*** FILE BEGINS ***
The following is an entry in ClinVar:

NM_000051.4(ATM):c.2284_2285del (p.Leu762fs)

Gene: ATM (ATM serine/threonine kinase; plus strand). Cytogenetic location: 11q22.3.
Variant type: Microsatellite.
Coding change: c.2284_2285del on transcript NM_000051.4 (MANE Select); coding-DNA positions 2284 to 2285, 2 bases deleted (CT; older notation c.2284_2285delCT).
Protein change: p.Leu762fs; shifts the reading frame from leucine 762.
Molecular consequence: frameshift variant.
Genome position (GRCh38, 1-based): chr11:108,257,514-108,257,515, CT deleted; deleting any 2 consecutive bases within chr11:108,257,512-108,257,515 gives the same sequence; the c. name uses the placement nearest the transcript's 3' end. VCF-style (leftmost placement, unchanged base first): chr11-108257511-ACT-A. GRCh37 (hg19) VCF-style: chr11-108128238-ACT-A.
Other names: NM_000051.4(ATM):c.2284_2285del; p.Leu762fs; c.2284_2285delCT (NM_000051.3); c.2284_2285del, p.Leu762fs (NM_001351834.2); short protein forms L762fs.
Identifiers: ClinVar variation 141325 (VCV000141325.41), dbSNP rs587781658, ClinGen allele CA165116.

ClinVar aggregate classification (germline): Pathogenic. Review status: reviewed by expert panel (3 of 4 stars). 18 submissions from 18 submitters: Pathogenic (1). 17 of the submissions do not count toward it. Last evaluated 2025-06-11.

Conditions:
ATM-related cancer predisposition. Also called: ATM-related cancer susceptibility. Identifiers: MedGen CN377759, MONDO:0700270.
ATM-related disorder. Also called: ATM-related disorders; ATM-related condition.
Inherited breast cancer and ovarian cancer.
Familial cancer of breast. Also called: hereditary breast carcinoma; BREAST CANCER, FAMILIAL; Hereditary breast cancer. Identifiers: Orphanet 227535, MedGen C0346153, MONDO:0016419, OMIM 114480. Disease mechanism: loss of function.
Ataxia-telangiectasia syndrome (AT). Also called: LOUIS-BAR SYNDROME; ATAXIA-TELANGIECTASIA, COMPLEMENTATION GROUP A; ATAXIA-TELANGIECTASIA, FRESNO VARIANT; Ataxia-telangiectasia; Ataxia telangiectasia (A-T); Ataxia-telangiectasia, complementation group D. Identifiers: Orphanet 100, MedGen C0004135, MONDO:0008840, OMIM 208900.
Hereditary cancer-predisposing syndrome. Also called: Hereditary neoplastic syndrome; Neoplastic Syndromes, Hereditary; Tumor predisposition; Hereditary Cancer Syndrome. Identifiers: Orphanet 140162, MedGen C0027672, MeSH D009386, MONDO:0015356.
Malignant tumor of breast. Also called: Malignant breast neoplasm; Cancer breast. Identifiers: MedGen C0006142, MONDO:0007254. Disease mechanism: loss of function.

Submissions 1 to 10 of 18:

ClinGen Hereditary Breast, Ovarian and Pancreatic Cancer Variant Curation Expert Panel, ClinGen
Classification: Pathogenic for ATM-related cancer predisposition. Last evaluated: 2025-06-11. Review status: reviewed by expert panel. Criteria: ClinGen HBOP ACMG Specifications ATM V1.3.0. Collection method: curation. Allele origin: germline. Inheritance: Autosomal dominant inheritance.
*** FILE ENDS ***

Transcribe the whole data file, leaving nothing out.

The following is an entry in ClinVar:

NM_000051.4(ATM):c.2284_2285del (p.Leu762fs)

Gene: ATM (ATM serine/threonine kinase; plus strand). Cytogenetic location: 11q22.3.
Variant type: Microsatellite.
Coding change: c.2284_2285del on transcript NM_000051.4 (MANE Select); coding-DNA positions 2284 to 2285, 2 bases deleted (CT; older notation c.2284_2285delCT).
Protein change: p.Leu762fs; shifts the reading frame from leucine 762.
Molecular consequence: frameshift variant.
Genome position (GRCh38, 1-based): chr11:108,257,514-108,257,515, CT deleted; deleting any 2 consecutive bases within chr11:108,257,512-108,257,515 gives the same sequence; the c. name uses the placement nearest the transcript's 3' end. VCF-style (leftmost placement, unchanged base first): chr11-108257511-ACT-A. GRCh37 (hg19) VCF-style: chr11-108128238-ACT-A.
Other names: NM_000051.4(ATM):c.2284_2285del; p.Leu762fs; c.2284_2285delCT (NM_000051.3); c.2284_2285del, p.Leu762fs (NM_001351834.2); short protein forms L762fs.
Identifiers: ClinVar variation 141325 (VCV000141325.41), dbSNP rs587781658, ClinGen allele CA165116.

ClinVar aggregate classification (germline): Pathogenic. Review status: reviewed by expert panel (3 of 4 stars). 18 submissions from 18 submitters: Pathogenic (1). 17 of the submissions do not count toward it. Last evaluated 2025-06-11.

Conditions:
ATM-related cancer predisposition. Also called: ATM-related cancer susceptibility. Identifiers: MedGen CN377759, MONDO:0700270.
ATM-related disorder. Also called: ATM-related disorders; ATM-related condition.
Inherited breast cancer and ovarian cancer.
Familial cancer of breast. Also called: hereditary breast carcinoma; BREAST CANCER, FAMILIAL; Hereditary breast cancer. Identifiers: Orphanet 227535, MedGen C0346153, MONDO:0016419, OMIM 114480. Disease mechanism: loss of function.
Ataxia-telangiectasia syndrome (AT). Also called: LOUIS-BAR SYNDROME; ATAXIA-TELANGIECTASIA, COMPLEMENTATION GROUP A; ATAXIA-TELANGIECTASIA, FRESNO VARIANT; Ataxia-telangiectasia; Ataxia telangiectasia (A-T); Ataxia-telangiectasia, complementation group D. Identifiers: Orphanet 100, MedGen C0004135, MONDO:0008840, OMIM 208900.
Hereditary cancer-predisposing syndrome. Also called: Hereditary neoplastic syndrome; Neoplastic Syndromes, Hereditary; Tumor predisposition; Hereditary Cancer Syndrome. Identifiers: Orphanet 140162, MedGen C0027672, MeSH D009386, MONDO:0015356.
Malignant tumor of breast. Also called: Malignant breast neoplasm; Cancer breast. Identifiers: MedGen C0006142, MONDO:0007254. Disease mechanism: loss of function.

Submissions 1 to 10 of 18:

ClinGen Hereditary Breast, Ovarian and Pancreatic Cancer Variant Curation Expert Panel, ClinGen
Classification: Pathogenic for ATM-related cancer predisposition. Last evaluated: 2025-06-11. Review status: reviewed by expert panel. Criteria: ClinGen HBOP ACMG Specifications ATM V1.3.0. Collection method: curation. Allele origin: germline. Inheritance: Autosomal dominant inheritance.